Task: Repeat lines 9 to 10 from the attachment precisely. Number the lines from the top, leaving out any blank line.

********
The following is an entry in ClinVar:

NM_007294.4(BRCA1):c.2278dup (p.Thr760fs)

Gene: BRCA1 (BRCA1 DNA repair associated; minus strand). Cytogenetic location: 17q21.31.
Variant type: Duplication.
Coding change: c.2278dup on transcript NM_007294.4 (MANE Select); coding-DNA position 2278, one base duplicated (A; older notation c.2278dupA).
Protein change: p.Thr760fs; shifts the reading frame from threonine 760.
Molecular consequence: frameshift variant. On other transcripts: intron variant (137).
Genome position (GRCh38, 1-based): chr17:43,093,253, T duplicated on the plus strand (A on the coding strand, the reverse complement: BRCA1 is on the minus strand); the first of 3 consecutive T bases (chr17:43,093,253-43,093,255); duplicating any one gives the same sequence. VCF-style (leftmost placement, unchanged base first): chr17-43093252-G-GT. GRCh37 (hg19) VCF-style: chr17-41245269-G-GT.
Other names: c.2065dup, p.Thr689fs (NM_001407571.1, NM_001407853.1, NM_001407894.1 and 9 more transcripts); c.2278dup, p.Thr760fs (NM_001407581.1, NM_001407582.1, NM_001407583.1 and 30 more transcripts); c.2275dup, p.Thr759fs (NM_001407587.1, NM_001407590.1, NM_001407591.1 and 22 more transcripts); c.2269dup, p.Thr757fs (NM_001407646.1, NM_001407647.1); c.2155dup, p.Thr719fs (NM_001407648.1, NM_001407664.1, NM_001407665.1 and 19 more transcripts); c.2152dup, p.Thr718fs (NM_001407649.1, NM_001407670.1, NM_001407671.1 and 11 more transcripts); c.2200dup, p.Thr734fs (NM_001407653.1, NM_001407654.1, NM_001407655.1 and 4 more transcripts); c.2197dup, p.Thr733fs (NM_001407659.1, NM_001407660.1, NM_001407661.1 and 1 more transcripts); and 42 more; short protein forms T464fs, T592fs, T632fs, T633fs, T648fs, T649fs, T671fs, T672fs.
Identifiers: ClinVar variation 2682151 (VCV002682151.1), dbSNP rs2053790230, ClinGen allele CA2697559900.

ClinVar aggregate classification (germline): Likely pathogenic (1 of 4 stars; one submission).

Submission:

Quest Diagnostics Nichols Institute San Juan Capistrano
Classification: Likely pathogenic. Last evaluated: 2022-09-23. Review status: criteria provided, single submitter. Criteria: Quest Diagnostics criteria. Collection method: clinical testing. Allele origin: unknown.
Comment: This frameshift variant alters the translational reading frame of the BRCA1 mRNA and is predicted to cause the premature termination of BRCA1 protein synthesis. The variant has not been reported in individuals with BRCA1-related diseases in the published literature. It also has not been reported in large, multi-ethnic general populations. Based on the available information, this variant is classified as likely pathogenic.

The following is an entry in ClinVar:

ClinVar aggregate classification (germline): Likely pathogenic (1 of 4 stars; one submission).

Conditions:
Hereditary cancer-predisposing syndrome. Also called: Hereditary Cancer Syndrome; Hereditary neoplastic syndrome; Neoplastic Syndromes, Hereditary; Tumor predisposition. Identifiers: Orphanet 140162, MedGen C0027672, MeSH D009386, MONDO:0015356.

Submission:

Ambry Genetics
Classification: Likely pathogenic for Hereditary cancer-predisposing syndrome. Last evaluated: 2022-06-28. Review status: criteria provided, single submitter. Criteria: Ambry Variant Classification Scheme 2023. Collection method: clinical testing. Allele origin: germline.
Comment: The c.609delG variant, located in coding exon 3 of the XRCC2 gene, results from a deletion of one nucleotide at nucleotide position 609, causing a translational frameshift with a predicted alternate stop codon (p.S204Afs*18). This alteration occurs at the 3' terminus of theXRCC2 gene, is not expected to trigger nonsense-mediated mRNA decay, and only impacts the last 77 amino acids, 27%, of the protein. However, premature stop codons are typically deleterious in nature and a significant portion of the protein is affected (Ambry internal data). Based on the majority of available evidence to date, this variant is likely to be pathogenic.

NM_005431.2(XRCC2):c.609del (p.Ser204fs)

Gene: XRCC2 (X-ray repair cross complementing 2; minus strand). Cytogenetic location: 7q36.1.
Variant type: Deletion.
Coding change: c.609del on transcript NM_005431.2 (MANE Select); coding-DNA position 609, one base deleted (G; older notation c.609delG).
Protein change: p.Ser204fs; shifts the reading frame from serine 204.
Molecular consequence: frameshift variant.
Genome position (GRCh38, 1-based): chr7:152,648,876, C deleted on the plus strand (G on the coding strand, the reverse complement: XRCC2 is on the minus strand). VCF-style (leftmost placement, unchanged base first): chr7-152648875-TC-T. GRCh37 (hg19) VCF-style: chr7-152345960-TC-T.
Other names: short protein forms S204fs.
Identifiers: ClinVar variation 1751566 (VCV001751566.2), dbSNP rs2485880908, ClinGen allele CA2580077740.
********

Other names: c.2065dup, p.Thr689fs (NM_001407571.1, NM_001407853.1, NM_001407894.1 and 9 more transcripts); c.2278dup, p.Thr760fs (NM_001407581.1, NM_001407582.1, NM_001407583.1 and 30 more transcripts); c.2275dup, p.Thr759fs (NM_001407587.1, NM_001407590.1, NM_001407591.1 and 22 more transcripts); c.2269dup, p.Thr757fs (NM_001407646.1, NM_001407647.1); c.2155dup, p.Thr719fs (NM_001407648.1, NM_001407664.1, NM_001407665.1 and 19 more transcripts); c.2152dup, p.Thr718fs (NM_001407649.1, NM_001407670.1, NM_001407671.1 and 11 more transcripts); c.2200dup, p.Thr734fs (NM_001407653.1, NM_001407654.1, NM_001407655.1 and 4 more transcripts); c.2197dup, p.Thr733fs (NM_001407659.1, NM_001407660.1, NM_001407661.1 and 1 more transcripts); and 42 more; short protein forms T464fs, T592fs, T632fs, T633fs, T648fs, T649fs, T671fs, T672fs.
Identifiers: ClinVar variation 2682151 (VCV002682151.1), dbSNP rs2053790230, ClinGen allele CA2697559900.